You may not be required to prove your financial ability to be eligible for immigration benefits! There are certain groups of people who are either exempt from public charge, or may get a waiver for public charge when applying for a green card or other benefits with USCIS. These include:
- Refugees (or current refugees applying for adjustment to permanent resident status)
- Asylum applicants (or current asylees applying for adjustment to permanent resident status)
- Amerasian Immigrants (for their initial admission)
- Individuals granted relief under the Cuban Adjustment Act (CAA)
- Individuals granted relief under the Nicaraguan and Central American Relief Act (NACARA)
- Individuals granted relief under the Haitian Refugee Immigration Fairness Act (HRIFA)
- Individuals applying for a T Visa or have one and are trying to become a permanent resident and get a green card
- Individuals applying for a U Visa or have one and are trying to become a permanent resident and get a green card
- Applicants for Temporary Protected Status (TPS)
- Certain applicants under the LIFE Act Provisions
If you have any questions or concerns regarding if you need to prove your financial ability or file an Affidavit of Support, feel free to contact us at Your Immigration Angel!
Inadmissibility based on the public charge ground is determined by the totality of the circumstances. This means that the adjudicating officer must weigh both the positive and negative factors when determining the likelihood that someone might become a public charge. At a minimum, a USCIS officer must consider the following factors when making a public charge determination:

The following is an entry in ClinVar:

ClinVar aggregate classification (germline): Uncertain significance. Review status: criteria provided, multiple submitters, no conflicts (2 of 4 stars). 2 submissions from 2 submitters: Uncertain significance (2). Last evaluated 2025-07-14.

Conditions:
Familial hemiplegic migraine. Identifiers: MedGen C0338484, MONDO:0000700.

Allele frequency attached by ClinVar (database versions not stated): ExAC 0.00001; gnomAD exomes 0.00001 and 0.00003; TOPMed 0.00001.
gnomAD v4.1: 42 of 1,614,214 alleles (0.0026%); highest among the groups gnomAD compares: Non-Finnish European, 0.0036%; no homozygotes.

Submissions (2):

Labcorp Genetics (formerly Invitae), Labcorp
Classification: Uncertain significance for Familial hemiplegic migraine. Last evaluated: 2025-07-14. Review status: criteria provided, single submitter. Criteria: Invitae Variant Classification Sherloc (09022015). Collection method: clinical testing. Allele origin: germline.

- Family status
- Financial status
- Education and skills
The officer may also consider any affidavit of support filed on behalf of the individual. In assessing the totality of the circumstances, including the statutory factors above, an officer may consider the individual’s receipt of certain publicly funded benefits. Not all publicly funded benefits are relevant to deciding whether someone is likely to become a public charge. When determining whether someone is likely to become a public charge, USCIS will consider whether the individual is likely to become primarily dependent on the government for subsistence as demonstrated by either the receipt of public cash assistance for income maintenance or institutionalization for long-term care at government expense. Short-term institutionalization for rehabilitation is not subject to public charge consideration under existing field guidance.